|Reaching Mothers and Children at Critical Times of their Lives (WFP)|
1. Individuals have special food needs at critical periods in their lives - most notably expectant mothers and their unborn babies, children under five, and nursing mothers. Inadequate nutrition in the first years of life and before is likely to damage health, mental development and future labour productivity. The high demands of reproduction deplete a womans nutrient stores, increasing her vulnerability to disease and reducing her capacity to work and care for her children. The consequences of "early malnutrition" reach beyond the individuals and families involved: society as a whole suffers losses when children cannot learn, when poor health restricts productivity, and when malnourished women give birth to the next generation that will also be malnourished.
2. Today, approximately 30 percent of children under five (i.e., over 200 million, according to a recent WHO estimate) are more vulnerable to sickness and more likely to die because they are undernourished. Most of them live in South Asia and sub-Saharan Africa. It is estimated that 50 percent of disease-related mortality among infants could be avoided if infant malnutrition were eradicated.
3. WFP can help end the inheritance of hunger through supplementary feeding programmes which provide the energy and nutrients missing from the basic diet of those who have special nutritional requirements. At present, WFP reaches over four million expectant and nursing mothers and children under five through primary health care centres. This assistance, which addresses early malnutrition, has important long-term pay-offs that cannot be achieved with later interventions. At the same time, there are challenges: past supplementary feeding programmes have not been without difficulties, particularly in the poorest countries where often food is needed most but sufficient complementary resources and capacities are lacking.
4. This paper examines the conditions under which WFP can better contribute to protecting poor women and children against lasting damage from early malnutrition. It will make recommendations on WFPs future policy and operational principles for supplementary feeding programmes, including measures required to increase these activities in the countries with the greatest needs. Recommendations will also be made for better meeting critical food needs during crisis and rehabilitation, bearing in mind the special circumstances involved.
5. Assistance to mothers and children "at risk" features prominently in the core policies and strategies that govern WFP activities. One of the strategic goals set by the WFP Mission Statement is to provide food aid "to improve the nutrition and quality of life of the most vulnerable people at critical times in their lives". The World Food Summit Plan of Action includes a similar commitment to "develop within available resources well targeted social welfare and nutrition safety nets to meet the needs of the food insecure, particularly needy people, children and the infirm" (Commitment Two, Objective 2.2c).
6. WFP has begun to elaborate this mandate and the strategic implications of increasing its focus on tackling early malnutrition:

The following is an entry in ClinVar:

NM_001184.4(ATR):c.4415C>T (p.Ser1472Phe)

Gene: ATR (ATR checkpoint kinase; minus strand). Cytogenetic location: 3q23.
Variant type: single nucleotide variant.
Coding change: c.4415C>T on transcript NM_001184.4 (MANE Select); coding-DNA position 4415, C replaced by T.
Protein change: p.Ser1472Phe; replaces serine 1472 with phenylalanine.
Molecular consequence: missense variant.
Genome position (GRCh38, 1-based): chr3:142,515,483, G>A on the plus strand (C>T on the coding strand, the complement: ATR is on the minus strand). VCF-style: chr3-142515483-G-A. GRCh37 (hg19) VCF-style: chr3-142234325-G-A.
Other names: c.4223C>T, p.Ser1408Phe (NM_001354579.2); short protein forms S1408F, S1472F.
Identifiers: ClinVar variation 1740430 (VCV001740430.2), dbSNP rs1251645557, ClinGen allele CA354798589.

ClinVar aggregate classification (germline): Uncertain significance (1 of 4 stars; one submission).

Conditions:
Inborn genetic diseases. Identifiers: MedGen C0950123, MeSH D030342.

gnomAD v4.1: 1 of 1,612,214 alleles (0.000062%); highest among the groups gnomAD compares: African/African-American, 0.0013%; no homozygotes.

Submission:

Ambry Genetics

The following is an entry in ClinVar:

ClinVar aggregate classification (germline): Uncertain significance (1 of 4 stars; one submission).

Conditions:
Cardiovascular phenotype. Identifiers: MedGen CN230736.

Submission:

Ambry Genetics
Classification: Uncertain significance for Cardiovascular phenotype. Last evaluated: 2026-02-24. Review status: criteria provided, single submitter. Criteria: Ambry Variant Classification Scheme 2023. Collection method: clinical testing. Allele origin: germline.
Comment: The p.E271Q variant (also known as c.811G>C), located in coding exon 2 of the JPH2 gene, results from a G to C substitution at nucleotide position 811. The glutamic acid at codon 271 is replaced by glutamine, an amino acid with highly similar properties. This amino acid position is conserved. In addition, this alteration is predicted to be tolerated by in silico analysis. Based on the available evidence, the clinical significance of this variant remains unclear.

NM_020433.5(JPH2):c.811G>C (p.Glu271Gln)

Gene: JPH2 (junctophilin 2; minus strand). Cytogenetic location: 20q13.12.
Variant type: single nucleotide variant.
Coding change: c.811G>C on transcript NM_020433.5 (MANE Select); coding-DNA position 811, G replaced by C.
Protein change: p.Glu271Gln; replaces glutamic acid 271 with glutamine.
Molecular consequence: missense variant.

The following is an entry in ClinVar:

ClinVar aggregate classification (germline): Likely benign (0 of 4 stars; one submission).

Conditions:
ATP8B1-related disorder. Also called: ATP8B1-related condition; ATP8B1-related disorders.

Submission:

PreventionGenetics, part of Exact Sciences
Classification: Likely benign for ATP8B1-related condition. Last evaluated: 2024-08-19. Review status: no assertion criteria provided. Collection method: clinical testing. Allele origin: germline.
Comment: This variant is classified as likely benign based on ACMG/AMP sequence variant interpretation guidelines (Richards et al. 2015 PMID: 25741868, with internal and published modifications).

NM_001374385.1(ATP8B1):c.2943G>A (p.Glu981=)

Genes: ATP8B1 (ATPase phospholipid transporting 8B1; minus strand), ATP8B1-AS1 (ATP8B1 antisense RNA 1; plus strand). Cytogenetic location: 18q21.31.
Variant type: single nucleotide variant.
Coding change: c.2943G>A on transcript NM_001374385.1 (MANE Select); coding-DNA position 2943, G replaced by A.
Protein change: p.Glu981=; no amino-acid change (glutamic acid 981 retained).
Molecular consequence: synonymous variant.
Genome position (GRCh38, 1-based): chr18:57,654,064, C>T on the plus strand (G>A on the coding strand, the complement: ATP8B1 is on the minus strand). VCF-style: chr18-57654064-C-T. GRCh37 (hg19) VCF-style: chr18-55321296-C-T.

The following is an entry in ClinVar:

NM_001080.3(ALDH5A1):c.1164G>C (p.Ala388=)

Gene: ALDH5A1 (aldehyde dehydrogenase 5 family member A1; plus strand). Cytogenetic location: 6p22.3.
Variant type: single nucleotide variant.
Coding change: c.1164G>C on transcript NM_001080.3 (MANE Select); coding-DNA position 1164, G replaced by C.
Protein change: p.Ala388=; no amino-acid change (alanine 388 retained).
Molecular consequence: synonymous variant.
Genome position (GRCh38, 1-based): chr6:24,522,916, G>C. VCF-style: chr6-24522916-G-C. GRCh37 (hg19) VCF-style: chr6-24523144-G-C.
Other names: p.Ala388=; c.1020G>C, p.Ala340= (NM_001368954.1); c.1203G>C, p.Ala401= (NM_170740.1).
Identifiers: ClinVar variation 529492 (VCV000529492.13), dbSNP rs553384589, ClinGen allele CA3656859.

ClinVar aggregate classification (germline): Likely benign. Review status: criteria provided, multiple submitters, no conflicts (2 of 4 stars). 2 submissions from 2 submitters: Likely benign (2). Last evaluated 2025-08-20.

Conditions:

7. WFP has acquired much experience and expertise in over 30 years of assistance to Mother and Child Health (MCH) and other projects that provide supplementary feeding. Major findings from the recent assessment of WFPs programmes, including a portfolio review of ongoing supplementary feeding projects, are as follows:
8. Research findings show that malnutrition is the outcome of an array of inter-linked risk factors: poverty (unemployment, landlessness); lack of education (illiteracy, poor child spacing); poor health (lack of clean water, poor hygiene, parasitic infections); low social status (tribes, castes, minorities); unfavourable traditions (taboos, low status of women); and/or a harsh environment, all leading to insufficient access to food and/or micronutrients.
9. Not surprisingly, then, a key finding of the thematic evaluation of WFP assistance to address the food needs of women and children at critical times of their lives is that the effectiveness of a food aid intervention is maximized when the achievement of a direct dietary effect is combined with indirect effects such as a better utilization of health and education services; increased household food security and mothers caring capacity; and empowerment of women. The full text of the thematic evaluation is contained in document WFP EB.3/97/5/Add.5.
10. In WFPs experience, food assistance to address early malnutrition will be most effective under conditions of widespread food insecurity. Supplementary feeding will usually be a less preferable option where malnutrition is primarily the result of factors such as inadequate weaning or caring practices and unfavourable social traditions, which can be better addressed through services such as nutrition education, training, growth monitoring and a build-up of referral systems.
11. To be fully effective, WFP assistance through supplementary feeding needs to be integrated with other components. This requires policy, planning and management resources, apart from the actual handling of the food itself. However, the ideal - integrated utilization of a substantial number of complementary activities - is frequently not attainable. There are situations in which WFP is faced with a very practical choice: supplementary feeding with very limited, but viable, complementary activities or no assistance at all.
12. The policy issues and operational challenges which emerged from WFPs recent review of experiences are discussed in the following section. Action on these issues will be crucial if WFP is to increase the share of food assistance programmed to contribute to a better nutritional status of mothers and children at critical times in their lives.